To supplement ChipB's comment about the beginning of the Universe, I agree that infinity doesn't come into play in regard to the beginning of the Universe. You might want to read this: Obler's Paradox. It's a simple argument that the Universe had to have some beginning. So far as I know he's the first to postulate this beyond the philosophers.

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Old Sep 17th 2013, 08:54 AM   #7
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My understandingof Olber's Paradox is that it provides an argument against an infinitely old universe of infinite size with homogenous and static distribution of stars and galaxies. But it doesn't preclude an infinitely old expanding (non-static) universe, or an infinitely old universe without a homogenous distrubution of stars.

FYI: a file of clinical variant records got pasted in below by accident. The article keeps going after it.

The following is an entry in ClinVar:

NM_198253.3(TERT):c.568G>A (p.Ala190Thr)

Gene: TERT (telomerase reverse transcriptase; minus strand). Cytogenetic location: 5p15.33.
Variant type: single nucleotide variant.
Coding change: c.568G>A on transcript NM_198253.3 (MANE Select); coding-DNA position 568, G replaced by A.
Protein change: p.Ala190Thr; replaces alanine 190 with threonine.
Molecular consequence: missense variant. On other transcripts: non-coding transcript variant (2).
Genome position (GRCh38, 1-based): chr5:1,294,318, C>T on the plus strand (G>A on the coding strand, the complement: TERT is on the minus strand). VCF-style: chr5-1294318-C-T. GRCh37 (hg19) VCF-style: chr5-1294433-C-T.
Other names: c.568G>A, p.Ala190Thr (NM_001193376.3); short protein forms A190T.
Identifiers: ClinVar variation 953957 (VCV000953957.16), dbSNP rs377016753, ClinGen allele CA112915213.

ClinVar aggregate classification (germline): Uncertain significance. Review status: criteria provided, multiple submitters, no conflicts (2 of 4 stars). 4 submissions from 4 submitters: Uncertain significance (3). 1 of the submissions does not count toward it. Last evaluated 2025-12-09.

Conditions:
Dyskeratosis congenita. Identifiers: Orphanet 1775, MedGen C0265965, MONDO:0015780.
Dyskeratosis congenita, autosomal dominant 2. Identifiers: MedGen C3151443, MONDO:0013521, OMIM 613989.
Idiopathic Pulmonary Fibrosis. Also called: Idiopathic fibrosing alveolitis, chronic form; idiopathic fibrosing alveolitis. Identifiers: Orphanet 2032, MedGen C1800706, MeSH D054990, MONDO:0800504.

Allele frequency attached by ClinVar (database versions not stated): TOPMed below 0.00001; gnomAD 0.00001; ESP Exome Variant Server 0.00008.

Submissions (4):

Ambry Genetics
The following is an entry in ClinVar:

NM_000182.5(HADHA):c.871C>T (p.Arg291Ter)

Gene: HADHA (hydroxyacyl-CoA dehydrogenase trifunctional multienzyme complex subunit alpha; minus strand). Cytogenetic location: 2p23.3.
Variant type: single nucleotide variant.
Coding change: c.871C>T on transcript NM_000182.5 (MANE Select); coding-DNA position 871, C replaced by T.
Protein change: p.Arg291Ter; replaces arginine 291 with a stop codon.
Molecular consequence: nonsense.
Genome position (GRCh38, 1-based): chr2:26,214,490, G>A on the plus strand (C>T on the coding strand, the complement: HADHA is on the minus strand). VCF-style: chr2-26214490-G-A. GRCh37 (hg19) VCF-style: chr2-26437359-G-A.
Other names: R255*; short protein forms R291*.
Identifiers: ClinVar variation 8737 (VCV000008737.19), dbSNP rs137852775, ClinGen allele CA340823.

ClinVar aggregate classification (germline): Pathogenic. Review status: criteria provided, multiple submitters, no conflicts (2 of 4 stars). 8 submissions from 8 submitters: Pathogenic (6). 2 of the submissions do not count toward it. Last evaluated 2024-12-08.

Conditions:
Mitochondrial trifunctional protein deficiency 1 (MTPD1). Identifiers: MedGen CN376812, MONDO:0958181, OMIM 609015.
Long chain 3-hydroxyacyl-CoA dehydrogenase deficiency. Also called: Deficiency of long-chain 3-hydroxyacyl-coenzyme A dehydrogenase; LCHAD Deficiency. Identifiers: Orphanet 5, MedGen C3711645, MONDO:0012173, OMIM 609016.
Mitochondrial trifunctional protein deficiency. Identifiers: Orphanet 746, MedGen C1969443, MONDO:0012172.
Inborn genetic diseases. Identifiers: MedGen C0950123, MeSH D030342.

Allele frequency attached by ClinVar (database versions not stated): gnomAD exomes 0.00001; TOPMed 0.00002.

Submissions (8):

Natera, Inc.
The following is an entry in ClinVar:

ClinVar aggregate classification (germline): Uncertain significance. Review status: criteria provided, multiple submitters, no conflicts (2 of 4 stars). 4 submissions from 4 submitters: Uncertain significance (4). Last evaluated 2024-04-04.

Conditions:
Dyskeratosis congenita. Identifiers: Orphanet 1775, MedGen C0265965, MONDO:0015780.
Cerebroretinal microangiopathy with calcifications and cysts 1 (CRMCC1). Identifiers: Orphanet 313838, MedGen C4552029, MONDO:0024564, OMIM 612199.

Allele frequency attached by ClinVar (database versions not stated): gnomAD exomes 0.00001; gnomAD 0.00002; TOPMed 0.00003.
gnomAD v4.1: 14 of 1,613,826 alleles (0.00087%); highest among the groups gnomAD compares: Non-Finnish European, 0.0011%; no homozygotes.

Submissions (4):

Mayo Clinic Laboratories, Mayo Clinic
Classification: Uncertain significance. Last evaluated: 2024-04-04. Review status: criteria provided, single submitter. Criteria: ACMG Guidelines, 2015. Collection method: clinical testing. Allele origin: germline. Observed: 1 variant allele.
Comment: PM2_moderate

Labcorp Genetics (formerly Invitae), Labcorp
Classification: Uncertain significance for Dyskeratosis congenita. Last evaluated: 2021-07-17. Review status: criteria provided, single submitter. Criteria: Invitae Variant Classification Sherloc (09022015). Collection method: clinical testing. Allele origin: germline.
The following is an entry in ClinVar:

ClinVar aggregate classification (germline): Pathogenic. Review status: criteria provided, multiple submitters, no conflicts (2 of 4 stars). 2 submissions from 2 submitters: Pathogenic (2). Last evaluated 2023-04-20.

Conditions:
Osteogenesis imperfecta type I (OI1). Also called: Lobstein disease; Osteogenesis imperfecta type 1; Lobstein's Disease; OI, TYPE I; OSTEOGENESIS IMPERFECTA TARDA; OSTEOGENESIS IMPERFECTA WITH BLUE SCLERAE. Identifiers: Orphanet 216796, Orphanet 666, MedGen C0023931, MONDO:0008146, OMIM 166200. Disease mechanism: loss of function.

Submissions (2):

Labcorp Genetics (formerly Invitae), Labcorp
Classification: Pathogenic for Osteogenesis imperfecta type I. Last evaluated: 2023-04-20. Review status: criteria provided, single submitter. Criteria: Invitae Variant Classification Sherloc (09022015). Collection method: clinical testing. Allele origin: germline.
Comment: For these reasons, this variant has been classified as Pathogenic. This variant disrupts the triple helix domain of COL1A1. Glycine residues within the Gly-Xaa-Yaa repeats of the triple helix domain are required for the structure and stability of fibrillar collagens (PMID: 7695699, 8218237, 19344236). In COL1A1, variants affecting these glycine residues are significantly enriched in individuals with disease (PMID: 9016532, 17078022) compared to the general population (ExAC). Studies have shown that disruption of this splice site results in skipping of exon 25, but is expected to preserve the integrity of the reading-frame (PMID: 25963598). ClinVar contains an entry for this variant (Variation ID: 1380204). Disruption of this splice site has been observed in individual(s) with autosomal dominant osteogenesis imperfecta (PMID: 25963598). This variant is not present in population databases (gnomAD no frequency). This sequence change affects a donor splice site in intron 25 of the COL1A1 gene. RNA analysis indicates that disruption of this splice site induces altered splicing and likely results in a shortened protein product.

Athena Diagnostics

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Old Sep 17th 2013, 09:16 AM   #8
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Originally Posted by ChipB View Post
...But it doesn't preclude an infinitely old expanding (non-static) universe, or an infinitely old universe without a homogenous distrubution of stars.
You know I never thought of that. Hey, I'm a Quantum Physicist not an Astronomer, Jim.

Thanks for the catch.

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Old Sep 17th 2013, 10:15 AM   #9
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Just to be mischevious:

Surely the original observer outside space and time appears in the opening lines of the bible.